Myalgic Encephalomyelitis/Chronic Fatigue Syndrome (ME/CFS) is a complex, multifaceted disorder characterized by extreme fatigue and a host of other symptoms that can worsen after physical or mental activity, but do not improve with rest. In addition to extreme fatigue, people with ME/CFS may also experience:
Effects of the illness can range from moderate to debilitating, and can substantially impact everyday functioning. Routine daily activities such as cooking meals, brushing teeth, and caring for children become difficult. Additionally, sensitivity to environmental factors (e.g., noise, light, chemicals) may force many individuals with ME/CFS into seclusion or withdrawal from society.
The onset of ME/CFS symptoms may be sudden—for example, immediately following a viral illness such as the flu—or gradual, with no discernible attachment to a specific event or time. The U.S. Centers for Disease Control and Prevention (CDC) reports over 1 million adults with ME/CFS in the United States, and recent evidence has shown a higher prevalence in females compared to males. Certain racial/ethnic groups have also been found to be at an increased risk for ME/CFS; most notably Native American and African American populations. The economic burden of ME/CFS, including annual health care costs, is estimated to be between $1.9 billion and $7.2 billion.
There are many aspects of ME/CFS that are problematic. First, the underlying mechanisms are unclear. There are differing views as to whether ME/CFS is a central nervous system, metabolic, infectious or post-infectious, cardiovascular, immune system, or other type of disorder. Second, there is little agreement among clinical and research professionals, as well as patient groups, regarding the name of the illness. The name myalgic encephalomyelitis or ME is more commonly used in Europe and Canada, while the name chronic fatigue syndrome or CFS is used more often in the United States and Australia. Yet the acronym ME/CFS is increasingly being used worldwide. Third, no laboratory tests exist for diagnosing ME/CFS, and its diagnosis is one of exclusion. All other illnesses with overlapping symptoms must be ruled out prior to an ME/CFS diagnosis. Fourth, there are no drugs or therapies approved by the U.S. Food and Drug Administration (FDA) to treat ME/CFS. Clinical trials to test drug or therapy effectiveness, and drug development to target the underlying cause, are difficult to conduct because of the unknown causes, varied symptom profile, and lack of concurrence regarding diagnostic criteria. Lastly, medical professionals disagree on many aspects of ME/CFS, including whether the illness is real, and there is no definitive answer about the effectiveness of current therapies (e.g., diet, use of off-label or experimental drugs).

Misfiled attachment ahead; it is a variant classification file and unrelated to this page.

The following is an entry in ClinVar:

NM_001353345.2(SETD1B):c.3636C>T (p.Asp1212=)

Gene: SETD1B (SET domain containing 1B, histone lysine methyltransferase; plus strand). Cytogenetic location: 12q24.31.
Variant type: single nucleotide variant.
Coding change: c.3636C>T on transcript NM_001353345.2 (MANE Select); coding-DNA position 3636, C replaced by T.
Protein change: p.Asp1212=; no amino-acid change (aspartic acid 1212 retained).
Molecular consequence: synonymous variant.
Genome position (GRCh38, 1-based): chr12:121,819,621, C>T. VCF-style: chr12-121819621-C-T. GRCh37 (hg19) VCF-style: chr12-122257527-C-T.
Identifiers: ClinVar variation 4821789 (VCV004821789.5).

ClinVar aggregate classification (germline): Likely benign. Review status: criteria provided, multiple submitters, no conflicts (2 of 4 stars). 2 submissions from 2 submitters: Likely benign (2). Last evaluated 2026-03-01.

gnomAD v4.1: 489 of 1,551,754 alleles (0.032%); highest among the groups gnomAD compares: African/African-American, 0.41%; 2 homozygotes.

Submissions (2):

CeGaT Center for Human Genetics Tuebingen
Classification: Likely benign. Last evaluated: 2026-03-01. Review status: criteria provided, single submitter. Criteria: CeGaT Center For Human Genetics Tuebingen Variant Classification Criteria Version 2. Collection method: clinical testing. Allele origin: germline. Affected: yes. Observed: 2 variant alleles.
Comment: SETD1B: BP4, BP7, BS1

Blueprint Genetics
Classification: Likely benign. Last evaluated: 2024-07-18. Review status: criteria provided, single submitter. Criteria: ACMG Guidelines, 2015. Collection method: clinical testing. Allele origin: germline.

The 2014 Pathways to Prevention Workshop: Advancing the Research on Myalgic Encephalomyelitis/Chronic Fatigue Syndrome sought to clarify:
The workshop was co-sponsored by the Trans-NIH Myalgic Encephalomyelitis/Chronic Fatigue Syndrome (ME/CFS) Research Working Group.
Initial planning for each Pathways to Prevention workshop, regardless of condition, is coordinated by a Working Group that nominates panelists and speakers, and develops and finalizes questions that frame the workshop. After finalizing the questions, an evidence report is prepared by an Evidence-based Practice Center, through a contract with the Agency for Healthcare Research and Quality (AHRQ). During the 2-day workshop, invited experts discuss the body of evidence, and attendees have opportunities to provide comments during open discussion periods. After weighing evidence from the evidence report, expert presentations, and public comments, an unbiased, independent panel prepares a draft report that identifies research gaps and future research priorities. The draft report is posted on the ODP website, and public comments are accepted for 4 weeks.